The goal of gamification is to leverage the informality and fun of games to break the psychological and cognitive boundaries that, often unwittingly, restrict the potential of traditional brainstorming or reflection. In a presentation at the second annual Gamification in HR Summit in Vienna, Anthony Scarpino, Senior Director of Talent Acquisition at Sodexo, highlighted five components of good gaming solutions

    • Challenge: empowers participants to solve problems and think creatively, thus completing the mission
    • Fun: satisfies the need for novelty
    • Social: requires collaboration toward team goals
    • Meaning: engages employees through goals with meaning
    • Achievement: creates a virtuous challenge, win, euphoria loop in the minds of participants

    The Summit highlighted research by Gartner, Inc., which concluded that 70% of Global 2000 organizations will have at least one gamified application by the end of 2015, and 40% of Global 1000 organizations “will use gamification as the primary mechanism to transform business operations.” Whether gamification is as central to operational transformation as touted by Gartner, there is no doubt that it has revolutionized organizational learning and strategic thinking. Apparently when faced with intractable problems or challenges, there is, in fact, no better time for fun and games.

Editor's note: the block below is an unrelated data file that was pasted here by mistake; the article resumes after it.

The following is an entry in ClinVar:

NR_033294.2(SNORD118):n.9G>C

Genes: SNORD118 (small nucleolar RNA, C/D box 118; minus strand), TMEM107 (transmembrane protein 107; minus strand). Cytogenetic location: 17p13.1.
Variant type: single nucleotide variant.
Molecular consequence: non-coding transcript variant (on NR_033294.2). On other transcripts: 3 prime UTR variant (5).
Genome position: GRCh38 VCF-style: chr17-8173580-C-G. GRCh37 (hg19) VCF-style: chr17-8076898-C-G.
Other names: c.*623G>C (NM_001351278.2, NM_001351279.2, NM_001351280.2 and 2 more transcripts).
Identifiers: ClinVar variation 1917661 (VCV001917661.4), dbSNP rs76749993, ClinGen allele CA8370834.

Making decisions in a volatile and complex marketplace

    Business life has always featured the unpredictable, the surprising, and the unexpected. But it is also dealing with a new level of complexity – a complexity that affects the products we design, the jobs we do every day, and the organisations we manage. Elements of business and social life that used to be separate are now interconnected and interdependent, making them, by definition, more complex.

    Complex markets are far more difficult to manage than merely complicated ones. It’s harder to make sense of things. It’s harder to predict what will happen – the past behaviour of a complex system may not predict its future behaviour.